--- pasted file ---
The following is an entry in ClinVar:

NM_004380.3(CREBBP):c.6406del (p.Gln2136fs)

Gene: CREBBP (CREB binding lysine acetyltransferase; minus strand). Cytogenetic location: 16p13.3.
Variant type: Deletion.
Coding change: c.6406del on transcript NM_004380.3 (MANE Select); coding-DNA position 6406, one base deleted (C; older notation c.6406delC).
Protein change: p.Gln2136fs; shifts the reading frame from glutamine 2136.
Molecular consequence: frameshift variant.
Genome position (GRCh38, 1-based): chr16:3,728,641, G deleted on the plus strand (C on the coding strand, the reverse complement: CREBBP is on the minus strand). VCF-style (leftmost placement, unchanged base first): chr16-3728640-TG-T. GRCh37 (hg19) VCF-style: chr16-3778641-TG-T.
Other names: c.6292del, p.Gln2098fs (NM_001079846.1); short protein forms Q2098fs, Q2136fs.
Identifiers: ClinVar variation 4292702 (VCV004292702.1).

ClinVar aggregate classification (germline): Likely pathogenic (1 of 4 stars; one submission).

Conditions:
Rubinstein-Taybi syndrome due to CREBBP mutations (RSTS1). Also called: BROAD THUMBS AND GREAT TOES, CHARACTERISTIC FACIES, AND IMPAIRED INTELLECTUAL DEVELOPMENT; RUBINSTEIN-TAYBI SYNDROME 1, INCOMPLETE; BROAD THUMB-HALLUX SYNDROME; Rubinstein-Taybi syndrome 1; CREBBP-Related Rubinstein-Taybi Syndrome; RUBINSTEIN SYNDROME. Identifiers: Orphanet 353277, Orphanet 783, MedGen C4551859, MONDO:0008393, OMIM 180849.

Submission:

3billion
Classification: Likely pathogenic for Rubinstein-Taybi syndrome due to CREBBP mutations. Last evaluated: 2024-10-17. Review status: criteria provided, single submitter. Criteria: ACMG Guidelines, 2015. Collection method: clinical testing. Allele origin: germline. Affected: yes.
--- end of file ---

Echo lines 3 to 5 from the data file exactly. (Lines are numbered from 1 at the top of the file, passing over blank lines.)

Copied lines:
Gene: CREBBP (CREB binding lysine acetyltransferase; minus strand). Cytogenetic location: 16p13.3.
Variant type: Deletion.
Coding change: c.6406del on transcript NM_004380.3 (MANE Select); coding-DNA position 6406, one base deleted (C; older notation c.6406delC).